Navy official: Facebook photos motivated Tahoe helicopter dip
December 23, 2010
SOUTH LAKE TAHOE, Calif. – The crew of two naval helicopters that dipped into Lake Tahoe in September were hovering close to the water at Emerald Bay to get photos for their command’s Facebook page, according to a Navy official.
No punitive actions will be taken against the aircrew and squadron, a Navy investigation concluded, but administrative measures are in progress to prevent similar incidents in the future.
Two unidentified Navy pilots were on the return leg of a cross-country tour on Sept. 13 when they attempted to maneuver their MH-60 Romeo helicopters into a hover a few feet above the water in Emerald Bay, according to the investigation. The aircraft did not have sufficient power to sustain the hover and slowly descended into the lake before summoning enough power to regain altitude and land at nearby Lake Tahoe Airport.
The incident was recorded and posted on YouTube.
“The investigation found that the mishap was entirely preventable had the aircrew followed required directives for conducting cross-country flights and applied more vigilant operational risk management,” according to a Navy release.
The cost of repairs for both aircraft totaled $505,751.20.
“The investigation identified the decision of the aircraft commanders to conduct hovers over Lake Tahoe without completing the necessary engine performance calculations as the causal factor for the mishap,” according to the same release. “The report also identified several contributing factors, including the aircrew’s complacency, lack of flight discipline and lack of command oversight in planning and executing cross-country flights.”
The investigation also made recommendations for training and procedures to prevent similar incidents, said Lt. Aaron Kakiel, media officer for the Naval Air Forces command at North Island in San Diego.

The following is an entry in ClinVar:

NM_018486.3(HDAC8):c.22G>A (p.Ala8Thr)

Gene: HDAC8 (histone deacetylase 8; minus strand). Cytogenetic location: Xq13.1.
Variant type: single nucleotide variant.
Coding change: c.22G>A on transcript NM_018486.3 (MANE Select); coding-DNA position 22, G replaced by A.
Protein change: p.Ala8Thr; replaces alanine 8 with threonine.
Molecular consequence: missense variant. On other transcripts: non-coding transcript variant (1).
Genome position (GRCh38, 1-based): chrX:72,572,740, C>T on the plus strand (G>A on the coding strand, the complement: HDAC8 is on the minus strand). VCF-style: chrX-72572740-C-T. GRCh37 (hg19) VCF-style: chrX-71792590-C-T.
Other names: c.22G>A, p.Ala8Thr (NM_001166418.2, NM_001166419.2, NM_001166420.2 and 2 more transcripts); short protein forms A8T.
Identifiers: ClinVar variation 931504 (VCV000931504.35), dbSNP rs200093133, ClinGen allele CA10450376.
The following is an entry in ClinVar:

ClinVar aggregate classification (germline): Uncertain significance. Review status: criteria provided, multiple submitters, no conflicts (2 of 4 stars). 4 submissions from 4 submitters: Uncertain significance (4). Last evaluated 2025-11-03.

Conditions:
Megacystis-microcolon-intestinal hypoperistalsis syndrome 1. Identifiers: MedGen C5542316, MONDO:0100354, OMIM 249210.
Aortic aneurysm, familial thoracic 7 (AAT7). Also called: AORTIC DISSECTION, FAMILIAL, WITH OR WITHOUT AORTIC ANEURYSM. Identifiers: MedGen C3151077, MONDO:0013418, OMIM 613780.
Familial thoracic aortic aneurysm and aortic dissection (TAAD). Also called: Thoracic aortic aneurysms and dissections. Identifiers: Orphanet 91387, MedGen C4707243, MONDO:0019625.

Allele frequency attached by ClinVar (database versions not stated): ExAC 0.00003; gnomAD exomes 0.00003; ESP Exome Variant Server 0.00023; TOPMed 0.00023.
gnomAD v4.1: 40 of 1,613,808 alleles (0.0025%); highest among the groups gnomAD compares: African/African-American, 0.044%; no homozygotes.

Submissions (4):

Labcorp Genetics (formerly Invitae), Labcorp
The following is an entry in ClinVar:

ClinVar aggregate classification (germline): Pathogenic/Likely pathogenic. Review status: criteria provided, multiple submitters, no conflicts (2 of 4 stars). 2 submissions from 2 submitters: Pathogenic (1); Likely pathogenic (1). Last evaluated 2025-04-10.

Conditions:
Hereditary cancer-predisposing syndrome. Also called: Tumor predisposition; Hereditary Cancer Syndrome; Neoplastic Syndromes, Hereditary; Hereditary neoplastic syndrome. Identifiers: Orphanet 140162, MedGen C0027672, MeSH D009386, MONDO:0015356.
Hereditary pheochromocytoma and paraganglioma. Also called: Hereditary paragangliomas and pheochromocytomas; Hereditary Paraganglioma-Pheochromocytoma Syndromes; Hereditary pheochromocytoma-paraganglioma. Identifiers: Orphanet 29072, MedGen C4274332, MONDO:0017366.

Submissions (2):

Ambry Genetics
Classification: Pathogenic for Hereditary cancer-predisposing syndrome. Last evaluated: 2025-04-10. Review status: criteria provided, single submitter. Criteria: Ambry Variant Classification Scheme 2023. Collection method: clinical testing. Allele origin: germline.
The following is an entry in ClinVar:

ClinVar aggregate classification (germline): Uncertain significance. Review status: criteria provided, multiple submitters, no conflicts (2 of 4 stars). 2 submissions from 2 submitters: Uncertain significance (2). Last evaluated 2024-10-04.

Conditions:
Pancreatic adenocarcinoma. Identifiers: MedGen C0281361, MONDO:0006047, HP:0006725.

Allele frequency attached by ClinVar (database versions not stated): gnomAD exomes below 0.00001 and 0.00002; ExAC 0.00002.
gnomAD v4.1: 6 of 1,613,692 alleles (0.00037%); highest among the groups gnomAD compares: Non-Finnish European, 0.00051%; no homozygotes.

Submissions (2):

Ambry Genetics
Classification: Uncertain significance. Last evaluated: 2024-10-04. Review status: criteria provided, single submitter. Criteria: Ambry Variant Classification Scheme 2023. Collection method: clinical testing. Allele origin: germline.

The Maritime Strike Helicopter Squadron (HSM) 41 will review the way pilots and aircrew are trained, specifically to identify training events that are compatible with cross-country flights, Kakiel said.
The September incident stemmed from “a desire from the people in the aircraft to get photos for their command’s Facebook page,” Kakiel said.
“That’s why they were trying to go into the hover where they were,” he said.
Members of the squadron went to a field naval aviator evaluation board, the results of which are not available for release Kakiel said.
However, according to the San Diego Union Tribune, because of the incident two Navy instructor pilots were stripped of flying status and two student pilots will have to repeat training.
According to http://www.signon
sandiego.com “the loss of flight status as a pilot means he or she will have to seek a non-flying job in the Navy. With tight competition among naval officers for job slots, this action could be career-ending.”
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